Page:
Alexis Van Hurkman: What is New in DaVinci Resolve 14?

May 08, 2017

Alexis Van Hurkman demonstrates some jaw-dropping updates within Blackmagic DaVinci Resolve 14 at the LumaForge Faster, Together Stage during NAB 2017.

Transcript

I’m glad to be here. Um, I'm here showing off DaVinci resolve 14, which we just released the public beta of. You've already read my bio so you know who I am. I worked with the design team but I also use this as an end user. Um, and I'm really excited about a lot of the advances that we've made this year in terms of performance, in terms of new tools for colorists in terms of a lot of refinements for editors. Um, and I'm just going to switch really quickly. We have a Fairlight page, so if you need to do in depth editing, that's something that's being addressed as well. It's very exciting. But I'm going to start off on the edit page and then I'm going to move into the colored page and I just want to take the opportunity to hit a few high points. Um, I talked to people in the field all the time, colleagues, uh, and they always have things that they hit me with.

 

Like, you know, why can't I have a floating bin full of clips? And one of the big things about this release is that the DaVinci team has really tried to go ahead and knock off as many of those little aggravations as possible. So now you can have as many floating bins as you want. You can have them on a separate window if you want separate a monitor. That's just one of those little things that's literally been one of our most requested items done. Another thing I get a lot is what about JKL performance in Divinci resolve? I wanna I want to do editing, but it feels a little sluggish. Now this video is being mirrored so it's not quite as peppy as I'd like. Um, but even so, uh, if you can listen to the taps, JKL has become incredibly responsive. I can change speeds and the speed chains are instantaneous.

 

If I switch direction, it just happens. I wouldn't be stuttering if I wasn't mirroring the video here, but these little things are a huge deal. Um, and other improvements as well. For example, uh, people who are fond of using the specialty play commands play around, play in, to out, play to out. Um, I use those, but there are a lot of keyboard shortcuts to remember. So one of the things we decided, uh, is to go ahead and repurpose the forward slash G to be play around selection. Um, so if I have nothing selected and I just press forward slash I'm playing around the position of the playhead, it goes and comes back. But if I decide to go ahead and hit the Viki and select an edit, now I'm playing around that selected edit. If I hit shift the, I select the clip, now I'm playing around the selected clip.

 

I can play around three selected clips. It's completely contextual. So with one keyboard shortcut, I do pretty much everything I want to do. And those of you who like using dynamic trimming, if I go into dynamic trimming mode, we use the same function. But now as I'm trimming around with J K if I hit the space bar, we go ahead and play around. So basically we're just trying to add the kind of refinements that give editors the fluidity and frankly the enjoyability that they want from the editing process. So I really think editing has become significantly refined in this version. I could keep going on and on and on, but I want to throw colorists some love because we've done a whole lot for colorists. Now if I go into the color page and I look around, it's not immediately obvious what's changed because most of the colorist improvements that we've put in are in the form of resolve effects, which are our plugin format that we use inside DaVinci Resolve.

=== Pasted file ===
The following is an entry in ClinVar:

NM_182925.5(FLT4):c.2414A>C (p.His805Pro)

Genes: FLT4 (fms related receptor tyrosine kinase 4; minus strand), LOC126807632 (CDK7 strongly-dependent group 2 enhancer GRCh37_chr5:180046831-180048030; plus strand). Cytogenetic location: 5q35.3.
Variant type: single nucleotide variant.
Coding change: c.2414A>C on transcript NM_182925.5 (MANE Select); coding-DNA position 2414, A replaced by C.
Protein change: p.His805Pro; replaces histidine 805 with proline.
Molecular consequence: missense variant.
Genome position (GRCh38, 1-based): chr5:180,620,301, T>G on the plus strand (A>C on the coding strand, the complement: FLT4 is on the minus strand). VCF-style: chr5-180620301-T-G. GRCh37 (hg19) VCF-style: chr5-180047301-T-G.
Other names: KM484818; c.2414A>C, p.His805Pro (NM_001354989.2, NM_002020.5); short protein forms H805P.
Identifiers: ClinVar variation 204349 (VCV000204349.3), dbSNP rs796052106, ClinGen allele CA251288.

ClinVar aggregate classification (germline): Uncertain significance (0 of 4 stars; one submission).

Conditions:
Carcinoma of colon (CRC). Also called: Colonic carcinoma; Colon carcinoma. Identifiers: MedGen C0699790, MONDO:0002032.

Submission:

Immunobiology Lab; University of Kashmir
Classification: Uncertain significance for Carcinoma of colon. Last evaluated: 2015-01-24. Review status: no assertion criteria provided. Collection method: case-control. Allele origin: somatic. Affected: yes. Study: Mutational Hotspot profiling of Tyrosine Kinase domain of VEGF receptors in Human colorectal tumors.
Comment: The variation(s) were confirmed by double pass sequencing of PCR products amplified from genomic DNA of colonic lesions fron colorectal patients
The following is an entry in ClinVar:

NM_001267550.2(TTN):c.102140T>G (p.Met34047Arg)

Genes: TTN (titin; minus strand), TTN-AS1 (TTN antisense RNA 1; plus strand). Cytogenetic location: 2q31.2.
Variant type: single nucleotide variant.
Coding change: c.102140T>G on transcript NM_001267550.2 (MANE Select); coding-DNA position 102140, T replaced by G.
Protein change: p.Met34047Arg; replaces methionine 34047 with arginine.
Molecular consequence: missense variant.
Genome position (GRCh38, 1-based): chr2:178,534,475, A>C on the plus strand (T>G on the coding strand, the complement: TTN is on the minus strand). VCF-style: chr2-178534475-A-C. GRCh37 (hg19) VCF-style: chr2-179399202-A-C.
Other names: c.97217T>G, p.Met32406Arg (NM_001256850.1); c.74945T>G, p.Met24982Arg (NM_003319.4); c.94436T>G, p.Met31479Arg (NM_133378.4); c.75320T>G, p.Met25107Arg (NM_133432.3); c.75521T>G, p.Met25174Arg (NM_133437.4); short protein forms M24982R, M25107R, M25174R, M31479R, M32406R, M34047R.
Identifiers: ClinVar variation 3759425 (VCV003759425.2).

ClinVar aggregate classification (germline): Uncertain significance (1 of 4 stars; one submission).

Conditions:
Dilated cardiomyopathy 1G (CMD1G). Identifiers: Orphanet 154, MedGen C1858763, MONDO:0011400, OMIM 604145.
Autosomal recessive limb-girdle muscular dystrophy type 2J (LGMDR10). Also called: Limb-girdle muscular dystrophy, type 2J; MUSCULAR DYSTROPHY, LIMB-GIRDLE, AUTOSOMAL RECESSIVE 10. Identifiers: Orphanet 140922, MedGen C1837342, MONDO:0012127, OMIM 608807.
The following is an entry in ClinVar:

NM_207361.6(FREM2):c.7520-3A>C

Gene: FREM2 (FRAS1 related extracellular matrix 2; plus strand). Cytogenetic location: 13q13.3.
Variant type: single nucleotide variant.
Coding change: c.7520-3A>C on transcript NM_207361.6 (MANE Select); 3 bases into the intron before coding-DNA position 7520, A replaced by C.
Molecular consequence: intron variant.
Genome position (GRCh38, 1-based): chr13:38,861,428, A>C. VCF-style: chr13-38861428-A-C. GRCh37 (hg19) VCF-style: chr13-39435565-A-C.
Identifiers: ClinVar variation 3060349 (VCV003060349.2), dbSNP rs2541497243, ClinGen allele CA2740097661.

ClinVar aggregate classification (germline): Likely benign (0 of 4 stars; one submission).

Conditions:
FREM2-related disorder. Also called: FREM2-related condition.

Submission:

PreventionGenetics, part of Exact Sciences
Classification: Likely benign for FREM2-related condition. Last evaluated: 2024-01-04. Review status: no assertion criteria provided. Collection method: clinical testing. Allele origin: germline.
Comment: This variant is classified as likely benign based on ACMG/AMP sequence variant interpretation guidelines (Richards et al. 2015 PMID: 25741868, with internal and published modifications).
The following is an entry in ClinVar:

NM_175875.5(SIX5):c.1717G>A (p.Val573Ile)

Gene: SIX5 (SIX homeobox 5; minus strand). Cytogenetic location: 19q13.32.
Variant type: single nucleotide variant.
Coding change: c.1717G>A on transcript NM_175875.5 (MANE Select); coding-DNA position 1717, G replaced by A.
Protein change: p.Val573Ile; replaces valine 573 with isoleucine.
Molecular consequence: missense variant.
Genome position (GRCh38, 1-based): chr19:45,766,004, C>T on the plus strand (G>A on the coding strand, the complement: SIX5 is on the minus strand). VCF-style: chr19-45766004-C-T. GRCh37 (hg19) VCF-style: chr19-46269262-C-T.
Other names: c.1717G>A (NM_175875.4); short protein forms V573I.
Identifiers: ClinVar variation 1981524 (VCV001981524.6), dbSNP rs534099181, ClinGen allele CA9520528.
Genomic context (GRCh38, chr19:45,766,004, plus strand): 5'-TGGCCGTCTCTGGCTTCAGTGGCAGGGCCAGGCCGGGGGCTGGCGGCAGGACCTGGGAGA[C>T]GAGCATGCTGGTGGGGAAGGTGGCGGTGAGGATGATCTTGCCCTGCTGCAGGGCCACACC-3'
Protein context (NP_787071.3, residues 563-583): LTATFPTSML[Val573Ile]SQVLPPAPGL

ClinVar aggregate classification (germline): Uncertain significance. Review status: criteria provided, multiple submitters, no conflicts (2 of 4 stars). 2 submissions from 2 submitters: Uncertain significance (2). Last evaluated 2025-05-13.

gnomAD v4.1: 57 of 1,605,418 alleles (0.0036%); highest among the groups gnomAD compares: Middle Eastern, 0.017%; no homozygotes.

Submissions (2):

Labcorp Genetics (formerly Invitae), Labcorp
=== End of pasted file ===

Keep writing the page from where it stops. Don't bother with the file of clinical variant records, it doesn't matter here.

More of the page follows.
Um, this particular machine has the stock list. We of course still support third party open effects. So those companies out there that make open effects pleads, uh, keep making more. And if you haven't ported your, your plugins to open effects, it'd be great if you did. I'd love to use them. Um, so I'm going to go ahead and actually press shift F to go into a new expanded viewer mode where now we can show a full column open effects browser, which is pretty convenient. I can actually also open up my note editor in this view. Um, this is a new thing and if I scroll down the list, you can see we've got a ton of affects that ship with the studio version of DaVinci resolve. Many of these are studio only features, but since the price has been lowered to two 99, that's not such a big imposition anymore.

 

Um, and there are some really good ones in here. Now to give myself bit of a break, uh, I'm gonna go ahead and close this view. Uh, and I'm going to jump back and I'm going to start with something that sometimes colors have to do, sometimes finishing editors have to do, sometimes just editors have to do, uh, and that's stabilization, which individually resolve is found on the color page. So I'm going to jump back to this first clip here. Um, and I'm going to open up the tracking pallet and go to the stabilizer mode. I've already stabilized this, it takes a little bit of time and I wanted to show more features, but now there's a bypass stabilization button that I can press to show you what stabilization, what the pre stabilized look of this clip is. Gonna look like. So if I play through this, you can see that it's pretty crummy.

 

It's popping, it's jittering up and down. Um, and one of the nice things about the new stabilizer is it's a lot more automatic than the older stabilizer was and it's also a warping stabilizer. So it's able to do some more aggressive things to give you a better result. So if I turn bypass stabilization off, you see I've zoomed in a little bit to get rid of some of the blanking that's introduced by the stabilization. And again, mirroring out is kinda dinging my performance, but you can see the results is significantly smoother. And this was just a test shot for a film I shot recently. It was not supposed to be smooth or usable. I just wanted some quick footage to slap in and see what a composite would look like. But the new stabilizer actually made it completely usable. I was shocked. Um, so it's very nice.